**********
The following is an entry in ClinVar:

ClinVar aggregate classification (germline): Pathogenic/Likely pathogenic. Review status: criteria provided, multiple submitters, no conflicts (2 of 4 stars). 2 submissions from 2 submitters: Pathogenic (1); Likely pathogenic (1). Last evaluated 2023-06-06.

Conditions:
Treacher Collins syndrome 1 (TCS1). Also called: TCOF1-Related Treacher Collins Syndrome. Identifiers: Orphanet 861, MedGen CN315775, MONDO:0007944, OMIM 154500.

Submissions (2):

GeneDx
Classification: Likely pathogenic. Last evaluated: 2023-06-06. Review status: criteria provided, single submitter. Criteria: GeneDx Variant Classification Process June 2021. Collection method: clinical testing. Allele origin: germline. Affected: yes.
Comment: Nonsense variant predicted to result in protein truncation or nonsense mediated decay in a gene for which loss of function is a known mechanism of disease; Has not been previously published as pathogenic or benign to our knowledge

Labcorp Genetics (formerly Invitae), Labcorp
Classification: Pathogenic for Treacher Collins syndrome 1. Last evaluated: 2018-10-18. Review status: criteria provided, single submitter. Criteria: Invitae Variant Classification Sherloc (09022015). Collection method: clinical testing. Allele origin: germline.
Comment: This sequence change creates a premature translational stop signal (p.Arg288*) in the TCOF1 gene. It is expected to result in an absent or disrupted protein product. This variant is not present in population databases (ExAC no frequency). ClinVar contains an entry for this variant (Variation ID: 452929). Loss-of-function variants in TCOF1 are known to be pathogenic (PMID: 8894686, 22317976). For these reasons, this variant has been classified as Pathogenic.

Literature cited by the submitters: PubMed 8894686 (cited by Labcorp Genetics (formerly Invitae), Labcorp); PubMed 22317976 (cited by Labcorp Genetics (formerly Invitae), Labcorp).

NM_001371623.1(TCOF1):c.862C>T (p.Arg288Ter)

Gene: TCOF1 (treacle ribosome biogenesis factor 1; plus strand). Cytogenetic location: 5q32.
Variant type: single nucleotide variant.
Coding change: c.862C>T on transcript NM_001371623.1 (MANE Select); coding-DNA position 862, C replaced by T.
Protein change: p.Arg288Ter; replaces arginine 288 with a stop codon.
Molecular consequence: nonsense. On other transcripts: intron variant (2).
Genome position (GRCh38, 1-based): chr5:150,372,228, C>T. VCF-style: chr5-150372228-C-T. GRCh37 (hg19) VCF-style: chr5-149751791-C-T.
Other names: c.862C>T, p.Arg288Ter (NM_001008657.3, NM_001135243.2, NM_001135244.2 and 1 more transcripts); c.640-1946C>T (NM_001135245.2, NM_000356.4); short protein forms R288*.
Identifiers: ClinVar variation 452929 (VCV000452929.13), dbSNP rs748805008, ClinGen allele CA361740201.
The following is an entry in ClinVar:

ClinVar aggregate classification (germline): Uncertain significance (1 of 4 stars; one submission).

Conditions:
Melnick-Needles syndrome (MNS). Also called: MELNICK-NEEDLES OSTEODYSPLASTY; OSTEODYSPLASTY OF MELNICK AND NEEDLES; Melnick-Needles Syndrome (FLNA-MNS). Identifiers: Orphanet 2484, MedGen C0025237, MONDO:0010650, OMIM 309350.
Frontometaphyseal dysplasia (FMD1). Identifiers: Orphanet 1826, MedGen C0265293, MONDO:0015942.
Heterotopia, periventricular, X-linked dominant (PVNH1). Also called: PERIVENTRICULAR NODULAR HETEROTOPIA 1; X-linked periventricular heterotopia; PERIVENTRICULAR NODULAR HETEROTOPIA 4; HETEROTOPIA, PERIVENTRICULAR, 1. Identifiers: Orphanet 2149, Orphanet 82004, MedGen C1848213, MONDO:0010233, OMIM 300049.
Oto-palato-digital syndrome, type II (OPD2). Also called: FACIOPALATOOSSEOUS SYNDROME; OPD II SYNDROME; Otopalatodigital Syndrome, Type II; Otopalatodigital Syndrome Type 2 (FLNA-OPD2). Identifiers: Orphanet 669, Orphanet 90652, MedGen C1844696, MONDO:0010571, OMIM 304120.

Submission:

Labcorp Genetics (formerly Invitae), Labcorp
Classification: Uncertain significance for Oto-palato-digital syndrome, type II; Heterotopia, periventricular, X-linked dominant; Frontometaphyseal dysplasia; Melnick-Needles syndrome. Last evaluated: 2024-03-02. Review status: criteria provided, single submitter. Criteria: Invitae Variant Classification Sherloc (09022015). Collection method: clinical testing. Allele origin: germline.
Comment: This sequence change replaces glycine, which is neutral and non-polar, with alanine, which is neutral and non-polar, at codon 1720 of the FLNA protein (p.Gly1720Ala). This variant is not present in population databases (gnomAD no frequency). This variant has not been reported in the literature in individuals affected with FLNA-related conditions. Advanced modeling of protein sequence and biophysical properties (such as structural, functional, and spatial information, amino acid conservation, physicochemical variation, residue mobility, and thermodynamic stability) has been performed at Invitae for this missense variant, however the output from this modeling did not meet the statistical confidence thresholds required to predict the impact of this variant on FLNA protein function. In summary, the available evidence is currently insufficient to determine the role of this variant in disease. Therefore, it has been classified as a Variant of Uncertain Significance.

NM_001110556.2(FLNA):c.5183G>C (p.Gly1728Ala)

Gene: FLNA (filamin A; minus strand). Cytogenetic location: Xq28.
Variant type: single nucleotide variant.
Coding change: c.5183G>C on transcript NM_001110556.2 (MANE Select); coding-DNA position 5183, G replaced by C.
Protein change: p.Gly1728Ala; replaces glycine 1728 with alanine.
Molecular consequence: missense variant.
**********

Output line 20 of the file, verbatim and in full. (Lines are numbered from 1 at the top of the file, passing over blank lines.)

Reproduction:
Other names: c.862C>T, p.Arg288Ter (NM_001008657.3, NM_001135243.2, NM_001135244.2 and 1 more transcripts); c.640-1946C>T (NM_001135245.2, NM_000356.4); short protein forms R288*.